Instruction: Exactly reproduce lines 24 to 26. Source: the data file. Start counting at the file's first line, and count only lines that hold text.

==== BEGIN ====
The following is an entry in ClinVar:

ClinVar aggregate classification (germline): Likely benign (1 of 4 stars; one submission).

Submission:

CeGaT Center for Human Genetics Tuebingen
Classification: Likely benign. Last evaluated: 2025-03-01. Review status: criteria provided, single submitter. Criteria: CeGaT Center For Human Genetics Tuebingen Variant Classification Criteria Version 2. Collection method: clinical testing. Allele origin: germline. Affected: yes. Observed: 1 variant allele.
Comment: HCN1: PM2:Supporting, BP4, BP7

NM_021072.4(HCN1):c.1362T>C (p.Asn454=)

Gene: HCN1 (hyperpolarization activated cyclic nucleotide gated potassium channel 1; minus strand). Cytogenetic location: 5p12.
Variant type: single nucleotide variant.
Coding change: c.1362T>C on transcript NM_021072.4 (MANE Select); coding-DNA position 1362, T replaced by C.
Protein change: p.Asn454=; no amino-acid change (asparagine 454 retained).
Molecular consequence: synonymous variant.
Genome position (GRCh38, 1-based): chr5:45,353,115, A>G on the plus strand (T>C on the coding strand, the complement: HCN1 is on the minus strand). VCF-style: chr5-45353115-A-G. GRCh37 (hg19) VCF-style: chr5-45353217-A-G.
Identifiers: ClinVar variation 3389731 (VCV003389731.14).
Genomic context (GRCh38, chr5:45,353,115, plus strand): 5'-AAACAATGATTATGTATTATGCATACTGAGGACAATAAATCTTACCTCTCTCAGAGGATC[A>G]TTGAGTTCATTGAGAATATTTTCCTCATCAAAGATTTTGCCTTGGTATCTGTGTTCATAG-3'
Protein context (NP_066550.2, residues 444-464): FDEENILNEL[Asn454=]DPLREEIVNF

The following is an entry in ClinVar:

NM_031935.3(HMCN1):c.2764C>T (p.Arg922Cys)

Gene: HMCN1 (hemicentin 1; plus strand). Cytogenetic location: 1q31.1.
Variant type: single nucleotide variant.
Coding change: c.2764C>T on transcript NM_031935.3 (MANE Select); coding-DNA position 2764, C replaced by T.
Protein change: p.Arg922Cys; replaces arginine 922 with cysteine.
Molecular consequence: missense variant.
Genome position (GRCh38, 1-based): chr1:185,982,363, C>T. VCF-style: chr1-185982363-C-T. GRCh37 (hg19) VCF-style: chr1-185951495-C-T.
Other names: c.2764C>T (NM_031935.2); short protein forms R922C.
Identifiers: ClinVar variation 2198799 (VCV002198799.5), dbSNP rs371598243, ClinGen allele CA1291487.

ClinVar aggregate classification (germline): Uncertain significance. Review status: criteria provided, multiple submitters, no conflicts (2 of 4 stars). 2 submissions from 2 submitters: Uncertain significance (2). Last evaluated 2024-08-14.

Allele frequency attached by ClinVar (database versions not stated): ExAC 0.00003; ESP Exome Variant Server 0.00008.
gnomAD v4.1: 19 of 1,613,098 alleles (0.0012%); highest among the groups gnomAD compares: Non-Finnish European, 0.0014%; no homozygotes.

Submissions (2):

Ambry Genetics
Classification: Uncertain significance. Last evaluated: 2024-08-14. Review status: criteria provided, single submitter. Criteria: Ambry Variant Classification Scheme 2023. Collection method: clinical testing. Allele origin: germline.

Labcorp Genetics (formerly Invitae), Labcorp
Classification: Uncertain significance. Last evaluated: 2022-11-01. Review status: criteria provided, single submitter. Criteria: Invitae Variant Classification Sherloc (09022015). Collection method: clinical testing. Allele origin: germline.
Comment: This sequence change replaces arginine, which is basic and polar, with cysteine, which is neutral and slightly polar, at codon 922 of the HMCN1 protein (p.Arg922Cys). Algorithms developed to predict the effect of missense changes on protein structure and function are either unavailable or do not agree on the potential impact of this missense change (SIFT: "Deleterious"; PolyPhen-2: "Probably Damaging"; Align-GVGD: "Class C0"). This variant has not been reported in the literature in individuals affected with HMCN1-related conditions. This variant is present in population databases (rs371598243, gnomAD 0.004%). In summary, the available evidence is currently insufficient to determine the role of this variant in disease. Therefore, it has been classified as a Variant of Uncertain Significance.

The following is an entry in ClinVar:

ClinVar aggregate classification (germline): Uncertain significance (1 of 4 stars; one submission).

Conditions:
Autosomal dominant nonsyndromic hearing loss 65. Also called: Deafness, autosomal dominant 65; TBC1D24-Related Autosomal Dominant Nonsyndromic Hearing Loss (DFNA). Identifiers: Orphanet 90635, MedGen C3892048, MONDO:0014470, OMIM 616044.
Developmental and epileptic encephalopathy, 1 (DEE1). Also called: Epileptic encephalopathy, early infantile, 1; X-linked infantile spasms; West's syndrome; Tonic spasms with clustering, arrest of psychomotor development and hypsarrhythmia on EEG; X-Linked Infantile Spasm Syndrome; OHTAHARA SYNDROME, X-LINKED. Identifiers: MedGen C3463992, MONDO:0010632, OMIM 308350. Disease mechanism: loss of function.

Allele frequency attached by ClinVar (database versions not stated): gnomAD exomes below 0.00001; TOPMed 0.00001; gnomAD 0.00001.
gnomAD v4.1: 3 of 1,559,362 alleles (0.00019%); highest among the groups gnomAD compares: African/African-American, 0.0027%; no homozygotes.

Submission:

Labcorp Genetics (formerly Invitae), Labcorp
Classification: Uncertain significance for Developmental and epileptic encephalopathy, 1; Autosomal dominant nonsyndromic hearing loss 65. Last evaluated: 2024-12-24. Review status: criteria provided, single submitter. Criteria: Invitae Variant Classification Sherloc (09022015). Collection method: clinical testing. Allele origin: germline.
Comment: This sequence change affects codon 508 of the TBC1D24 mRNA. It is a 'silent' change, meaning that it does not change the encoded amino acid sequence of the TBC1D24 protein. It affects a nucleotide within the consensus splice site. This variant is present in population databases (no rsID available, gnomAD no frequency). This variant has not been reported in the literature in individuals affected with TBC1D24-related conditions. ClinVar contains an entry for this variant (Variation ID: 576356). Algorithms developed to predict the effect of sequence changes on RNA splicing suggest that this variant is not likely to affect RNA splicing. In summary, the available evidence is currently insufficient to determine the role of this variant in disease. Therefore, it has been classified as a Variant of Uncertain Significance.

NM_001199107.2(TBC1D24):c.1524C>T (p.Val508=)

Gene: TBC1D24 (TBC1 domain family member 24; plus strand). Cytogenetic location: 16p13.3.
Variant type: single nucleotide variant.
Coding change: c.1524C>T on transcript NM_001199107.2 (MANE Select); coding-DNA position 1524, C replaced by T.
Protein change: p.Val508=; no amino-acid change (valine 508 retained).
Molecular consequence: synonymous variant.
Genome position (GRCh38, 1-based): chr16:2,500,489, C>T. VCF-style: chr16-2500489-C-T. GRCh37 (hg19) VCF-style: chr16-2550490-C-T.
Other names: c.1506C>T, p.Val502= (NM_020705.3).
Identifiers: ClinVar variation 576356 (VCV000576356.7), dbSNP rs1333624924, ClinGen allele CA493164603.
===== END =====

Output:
Genome position (GRCh38, 1-based): chr1:185,982,363, C>T. VCF-style: chr1-185982363-C-T. GRCh37 (hg19) VCF-style: chr1-185951495-C-T.
Other names: c.2764C>T (NM_031935.2); short protein forms R922C.
Identifiers: ClinVar variation 2198799 (VCV002198799.5), dbSNP rs371598243, ClinGen allele CA1291487.